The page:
Any decision by Trump to pull out of Syria would also go against the current military assessment, a fact that left some national security officials concerned about the impact of a withdrawal, another senior administration official told CNN.
The Pentagon’s current assessment is that now is not the time to consider withdrawal, citing numerous challenges in Syria. One issue is that the US leaving would create a vacuum in the area, similar to what happened after soldiers left Iraq.
Additionally, the official noted unresolved questions, like what to do with some 400 foreign ISIS fighters being held by the US-backed Syrian Democratic Forces and a decision about whether the United States could accept a future where Assad remains in power.
And most foreign policy experts believe that vacuum would likely be further filled by Russia.
Angela Stent, director of the Center for Eurasian, Russian and East European Studies at Georgetown University, told CNN on Friday that “if the US were to withdraw, it seems to me the Russians would have a free hand” in Syria and the forces “fighting Assad would be weakened.”
Additionally, Stent said, a US withdrawal would help Iran, a country whose forces are fighting alongside Russians in Syria.
“I do wonder if that is something the President thought about when he made that announcement,” Stent said, noting that any departure would elevate Russia’s status to make it “the main power broker in that area.”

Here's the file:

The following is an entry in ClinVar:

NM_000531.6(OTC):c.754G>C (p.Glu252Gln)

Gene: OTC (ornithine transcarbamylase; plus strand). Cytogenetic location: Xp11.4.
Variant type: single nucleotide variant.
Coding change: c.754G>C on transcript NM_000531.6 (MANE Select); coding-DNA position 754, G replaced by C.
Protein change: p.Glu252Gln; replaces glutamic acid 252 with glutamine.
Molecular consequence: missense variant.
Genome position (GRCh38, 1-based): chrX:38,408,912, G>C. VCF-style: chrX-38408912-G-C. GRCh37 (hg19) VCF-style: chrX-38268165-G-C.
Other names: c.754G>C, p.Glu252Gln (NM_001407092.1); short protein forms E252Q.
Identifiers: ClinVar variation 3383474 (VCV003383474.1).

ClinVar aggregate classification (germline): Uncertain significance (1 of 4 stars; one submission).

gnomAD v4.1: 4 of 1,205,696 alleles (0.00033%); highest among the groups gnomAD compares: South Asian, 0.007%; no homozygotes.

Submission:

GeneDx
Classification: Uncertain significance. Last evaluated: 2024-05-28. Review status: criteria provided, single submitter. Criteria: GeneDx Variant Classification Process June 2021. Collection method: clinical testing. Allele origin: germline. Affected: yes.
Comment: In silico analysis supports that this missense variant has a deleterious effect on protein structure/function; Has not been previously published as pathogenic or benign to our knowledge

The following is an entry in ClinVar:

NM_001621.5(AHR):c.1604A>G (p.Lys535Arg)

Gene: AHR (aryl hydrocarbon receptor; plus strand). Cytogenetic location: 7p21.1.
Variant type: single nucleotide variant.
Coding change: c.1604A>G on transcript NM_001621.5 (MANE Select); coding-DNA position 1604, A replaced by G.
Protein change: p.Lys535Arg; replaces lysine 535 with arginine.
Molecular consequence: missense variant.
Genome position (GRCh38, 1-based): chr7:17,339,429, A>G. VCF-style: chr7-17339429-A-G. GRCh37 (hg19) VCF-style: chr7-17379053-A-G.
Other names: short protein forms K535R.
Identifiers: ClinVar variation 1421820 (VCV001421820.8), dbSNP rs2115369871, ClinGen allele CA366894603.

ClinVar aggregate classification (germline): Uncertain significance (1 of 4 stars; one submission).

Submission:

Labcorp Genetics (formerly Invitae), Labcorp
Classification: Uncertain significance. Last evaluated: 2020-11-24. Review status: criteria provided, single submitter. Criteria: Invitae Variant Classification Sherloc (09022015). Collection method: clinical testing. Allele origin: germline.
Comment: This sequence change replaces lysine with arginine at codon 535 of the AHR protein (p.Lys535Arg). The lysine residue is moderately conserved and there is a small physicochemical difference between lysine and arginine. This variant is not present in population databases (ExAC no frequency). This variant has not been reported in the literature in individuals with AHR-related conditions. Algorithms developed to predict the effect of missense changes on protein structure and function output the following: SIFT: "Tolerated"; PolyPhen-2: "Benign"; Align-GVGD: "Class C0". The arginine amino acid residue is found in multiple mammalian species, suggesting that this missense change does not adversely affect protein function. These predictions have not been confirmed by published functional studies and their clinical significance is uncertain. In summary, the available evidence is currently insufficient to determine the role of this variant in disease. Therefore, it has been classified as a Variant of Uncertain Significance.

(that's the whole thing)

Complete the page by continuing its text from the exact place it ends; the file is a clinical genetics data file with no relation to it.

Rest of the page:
The involvement of both US and Russian forces in Syria has complicated the conflict, leaving the countries to do a delicate dance in order to avoid directly attacking one another.
That hasn’t always worked, though.
Several Russians hired as paramilitary contractors to fight with pro-Assad forces were killed by US air strikes in February, according to friends and family of those killed. The US and Russia have maintained “deconfliction” communications channels to avoid direct combat, but the lines do not prevent all conflicts.
The conflict has also cost US lives. On Friday, a US official with knowledge of the initial reports from the battlefield told CNN that at least one US solider was killed in an improvised explosive device attack in the Manbij area of Syria on Thursday.